Utilitarianism (Latin utilis, “useful”), in ethics, the doctrine that what is useful is good, and consequently, that the ethical value of conduct is determined by the utility of its results. The term utilitarianism is more specifically applied to the proposition that the supreme objective of moral action is the achievement of the greatest happiness for the greatest number. This objective is also considered the aim of all legislation and is the ultimate criterion of all social institutions. The utilitarian theory of ethics is generally opposed to ethical doctrines in which some inner sense or faculty, often called the conscience, is made the absolute arbiter of right and wrong. Utilitarianism is likewise at variance with the view that moral distinctions depend on the will of God and that the pleasure given by an act to the individual alone who performs it is the decisive test of good and evil.
British philosopher and economist Jeremy Bentham (1748-1832) was the originator of the doctrine known as utilitarianism. He declared that in order to come into accord with the laws of nature, government and citizens should act to increase the overall happiness of the community. The utilitarian principles of Bentham and others who shared his beliefs, including British philosopher-economists James Mill (1773-1836) and his son, John Stuart Mill (1806-1873), helped to bring about social and political reform in Britain.
In the Introduction to the Principles of Morals and Legislation, Bentham advanced utilitarianism as the basis for reform. He claimed that one could scientifically ascertain what was morally justifiable by applying the principle of utility. Actions were right if they tended to produce the greatest happiness for the greatest number of people. Happiness was equivalent to pleasure. Through a kind of moral-mathematical calculation of pleasures and pains, one could tell what was a right or a wrong action. If all pleasures and pains were of the same order, then a utilitarian evaluation of moral, political, and legal activities would be possible. Also, Bentham argued, if values were based on pleasures and pains, then theories of natural rights and natural law were invalid. John Stuart Mill, severely modifying some of Bentham’s principles, discounted Bentham’s method for calculating quantities of happiness.
In Britain, liberalism was elaborated by the utilitarian school, chiefly the jurist Jeremy Bentham and his disciple, the economist John Stuart Mill. The utilitarian reduced all human experiences to pleasures and pains, maintaining that the only function of the state was to increase pleasure and reduce pain and that legislation was acceptable as an evil designed to reduce worse evils. Utilitarian liberalism had an especially beneficial effect on the reform of British criminal law. Bentham demonstrated that the harsh penology of the 18th century was uneconomical and that leniency was shrewd as well as decent. Mill defended the individual’s right to act freely, even to the person’s own detriment. His essay “On Liberty” (1859) is one of the most eloquent defenses of free speech.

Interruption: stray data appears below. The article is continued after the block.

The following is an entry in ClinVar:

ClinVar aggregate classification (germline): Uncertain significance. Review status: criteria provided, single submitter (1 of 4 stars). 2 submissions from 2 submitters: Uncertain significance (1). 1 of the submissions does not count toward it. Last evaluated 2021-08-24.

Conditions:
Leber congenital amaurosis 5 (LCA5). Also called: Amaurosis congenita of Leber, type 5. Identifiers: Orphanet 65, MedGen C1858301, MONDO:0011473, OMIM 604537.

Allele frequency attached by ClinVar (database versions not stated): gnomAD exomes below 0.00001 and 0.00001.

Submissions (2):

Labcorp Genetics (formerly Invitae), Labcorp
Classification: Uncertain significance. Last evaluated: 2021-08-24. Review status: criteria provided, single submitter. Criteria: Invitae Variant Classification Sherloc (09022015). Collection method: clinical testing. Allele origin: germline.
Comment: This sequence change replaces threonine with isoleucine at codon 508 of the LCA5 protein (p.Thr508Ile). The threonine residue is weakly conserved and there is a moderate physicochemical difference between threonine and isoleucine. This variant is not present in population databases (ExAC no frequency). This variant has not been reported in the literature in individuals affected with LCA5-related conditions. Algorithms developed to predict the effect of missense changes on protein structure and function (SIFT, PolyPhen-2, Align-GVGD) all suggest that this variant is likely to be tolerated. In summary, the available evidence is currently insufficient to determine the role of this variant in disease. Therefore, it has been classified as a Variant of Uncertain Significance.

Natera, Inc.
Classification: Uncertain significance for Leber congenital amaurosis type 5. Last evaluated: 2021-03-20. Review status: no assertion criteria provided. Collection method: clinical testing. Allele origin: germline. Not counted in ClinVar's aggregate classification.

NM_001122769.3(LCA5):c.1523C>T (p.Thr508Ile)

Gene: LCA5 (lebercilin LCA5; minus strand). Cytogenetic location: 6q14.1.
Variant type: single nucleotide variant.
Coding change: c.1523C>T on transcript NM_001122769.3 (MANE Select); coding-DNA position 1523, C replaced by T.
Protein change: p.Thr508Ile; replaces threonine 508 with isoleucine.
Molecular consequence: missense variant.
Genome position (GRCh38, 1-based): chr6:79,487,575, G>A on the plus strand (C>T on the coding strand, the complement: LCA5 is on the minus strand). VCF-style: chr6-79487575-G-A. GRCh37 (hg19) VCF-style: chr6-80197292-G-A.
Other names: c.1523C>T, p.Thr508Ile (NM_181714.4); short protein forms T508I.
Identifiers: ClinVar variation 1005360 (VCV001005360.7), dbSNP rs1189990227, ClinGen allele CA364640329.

WORK OF BENTHAM
Utilitarianism was enunciated in its most characteristic form by the British jurist and philosopher Jeremy Bentham in his Introduction to the Principles of Morals and Legislation (1789). In Bentham work, utilitarianism is as illustrated in his definition of virtue as the “doing [of] good to mankind, in obedience to the will of God, and for the sake of everlasting happiness.” Bentham employed the utilitarian theory as a foundation, not merely of an ethical system, but also of legal and political reforms. He maintained the necessity of sacrificing smaller interests to greater, or, at all events, of not sacrificing greater interests to smaller, and so posited as the ethical goal of human society the greatest happiness of the greatest number.
Bentham sought to illustrate the doctrine of utilitarianism by counterpoising it to the doctrine of asceticism on the one hand and to the theory of sympathy and antipathy on the other. Asceticism he defined as the principle that pleasure should be forfeited, and pain incurred, without expectation of any recompense. The theory of sympathy and antipathy he held to be based on the “principle which approves or disapproves of certain actions, not on account of their tending to augment the happiness, nor yet on account of their tending to diminish the happiness of the party whose interest is in question, but merely because a man finds himself disposed to approve or disapprove of them: holding up that approbation or disapprobation as a sufficient reason for itself, and disclaiming the necessity of looking out for any extrinsic ground.”
In his exposition of the theory of utilitarianism, however, Bentham postulated “four sanctions or sources of pain and pleasure,” namely, the physical, the moral, the religious, and the political. The physical sanction, according to Bentham, is the basis of all the others. He sought further to devise a scale of pleasures and pains, rating them in terms of their intensity, purity, duration, propinquity or remoteness, certainty, fruitfulness, and the extent to which pleasure and pain are shared among the greatest number of people.
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